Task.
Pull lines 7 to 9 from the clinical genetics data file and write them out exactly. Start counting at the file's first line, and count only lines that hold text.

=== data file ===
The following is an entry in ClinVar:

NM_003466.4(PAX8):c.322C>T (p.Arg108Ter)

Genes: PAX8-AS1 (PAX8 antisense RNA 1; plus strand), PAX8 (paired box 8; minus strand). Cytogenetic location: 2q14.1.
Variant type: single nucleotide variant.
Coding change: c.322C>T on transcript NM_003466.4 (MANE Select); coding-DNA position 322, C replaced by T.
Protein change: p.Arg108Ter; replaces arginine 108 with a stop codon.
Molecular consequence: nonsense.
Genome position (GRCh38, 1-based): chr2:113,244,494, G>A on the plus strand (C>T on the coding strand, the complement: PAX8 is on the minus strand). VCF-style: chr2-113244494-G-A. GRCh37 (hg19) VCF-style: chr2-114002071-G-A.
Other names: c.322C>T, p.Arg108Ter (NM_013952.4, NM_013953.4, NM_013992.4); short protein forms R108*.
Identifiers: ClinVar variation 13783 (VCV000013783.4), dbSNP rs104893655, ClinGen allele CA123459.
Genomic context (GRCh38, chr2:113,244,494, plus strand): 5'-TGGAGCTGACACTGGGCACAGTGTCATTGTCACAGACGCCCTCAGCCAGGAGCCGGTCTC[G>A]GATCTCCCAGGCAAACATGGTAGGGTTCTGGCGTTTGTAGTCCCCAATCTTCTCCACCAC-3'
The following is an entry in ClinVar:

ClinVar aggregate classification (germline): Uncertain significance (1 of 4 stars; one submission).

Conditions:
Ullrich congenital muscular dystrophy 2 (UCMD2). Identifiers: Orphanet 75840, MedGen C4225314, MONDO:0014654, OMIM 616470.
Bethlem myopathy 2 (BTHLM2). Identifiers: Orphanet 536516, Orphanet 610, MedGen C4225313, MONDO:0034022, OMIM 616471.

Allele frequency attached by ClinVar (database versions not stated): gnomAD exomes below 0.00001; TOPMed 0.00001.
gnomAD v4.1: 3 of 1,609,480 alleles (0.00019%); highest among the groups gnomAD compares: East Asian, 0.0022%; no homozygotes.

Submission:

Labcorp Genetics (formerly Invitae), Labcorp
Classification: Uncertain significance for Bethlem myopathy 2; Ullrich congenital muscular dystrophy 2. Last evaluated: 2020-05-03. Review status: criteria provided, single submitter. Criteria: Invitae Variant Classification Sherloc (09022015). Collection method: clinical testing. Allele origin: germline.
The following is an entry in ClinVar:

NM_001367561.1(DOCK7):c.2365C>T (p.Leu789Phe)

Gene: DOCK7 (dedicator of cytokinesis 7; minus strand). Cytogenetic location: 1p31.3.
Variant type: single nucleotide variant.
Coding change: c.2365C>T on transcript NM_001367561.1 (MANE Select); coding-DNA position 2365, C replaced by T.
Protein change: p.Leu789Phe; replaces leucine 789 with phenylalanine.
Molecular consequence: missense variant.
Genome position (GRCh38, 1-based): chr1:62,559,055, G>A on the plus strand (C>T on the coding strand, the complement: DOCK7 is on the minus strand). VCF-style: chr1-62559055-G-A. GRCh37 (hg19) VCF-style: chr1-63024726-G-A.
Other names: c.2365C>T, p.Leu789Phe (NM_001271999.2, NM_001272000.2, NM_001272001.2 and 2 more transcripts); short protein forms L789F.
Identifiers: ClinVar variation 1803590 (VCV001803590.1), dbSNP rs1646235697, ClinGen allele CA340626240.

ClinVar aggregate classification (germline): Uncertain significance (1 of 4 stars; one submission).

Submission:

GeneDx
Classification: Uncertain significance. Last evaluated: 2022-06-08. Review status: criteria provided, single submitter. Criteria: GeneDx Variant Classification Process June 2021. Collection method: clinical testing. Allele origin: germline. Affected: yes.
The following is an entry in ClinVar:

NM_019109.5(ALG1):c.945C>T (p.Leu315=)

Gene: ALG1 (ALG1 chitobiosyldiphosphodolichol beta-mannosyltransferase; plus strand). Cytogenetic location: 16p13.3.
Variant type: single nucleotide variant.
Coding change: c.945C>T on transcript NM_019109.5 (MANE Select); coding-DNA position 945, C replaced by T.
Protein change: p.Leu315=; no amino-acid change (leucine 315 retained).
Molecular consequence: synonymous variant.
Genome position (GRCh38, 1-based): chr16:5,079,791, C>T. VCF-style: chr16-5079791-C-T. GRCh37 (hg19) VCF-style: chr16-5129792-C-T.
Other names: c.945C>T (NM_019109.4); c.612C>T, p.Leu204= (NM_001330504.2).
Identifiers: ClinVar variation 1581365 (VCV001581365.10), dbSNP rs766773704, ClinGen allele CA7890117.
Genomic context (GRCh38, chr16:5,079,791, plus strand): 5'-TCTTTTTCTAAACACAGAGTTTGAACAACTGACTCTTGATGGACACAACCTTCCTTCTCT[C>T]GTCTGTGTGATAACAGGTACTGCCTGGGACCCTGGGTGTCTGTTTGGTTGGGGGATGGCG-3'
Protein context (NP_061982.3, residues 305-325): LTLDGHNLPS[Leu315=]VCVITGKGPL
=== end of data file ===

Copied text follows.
Molecular consequence: nonsense.
Genome position (GRCh38, 1-based): chr2:113,244,494, G>A on the plus strand (C>T on the coding strand, the complement: PAX8 is on the minus strand). VCF-style: chr2-113244494-G-A. GRCh37 (hg19) VCF-style: chr2-114002071-G-A.
Other names: c.322C>T, p.Arg108Ter (NM_013952.4, NM_013953.4, NM_013992.4); short protein forms R108*.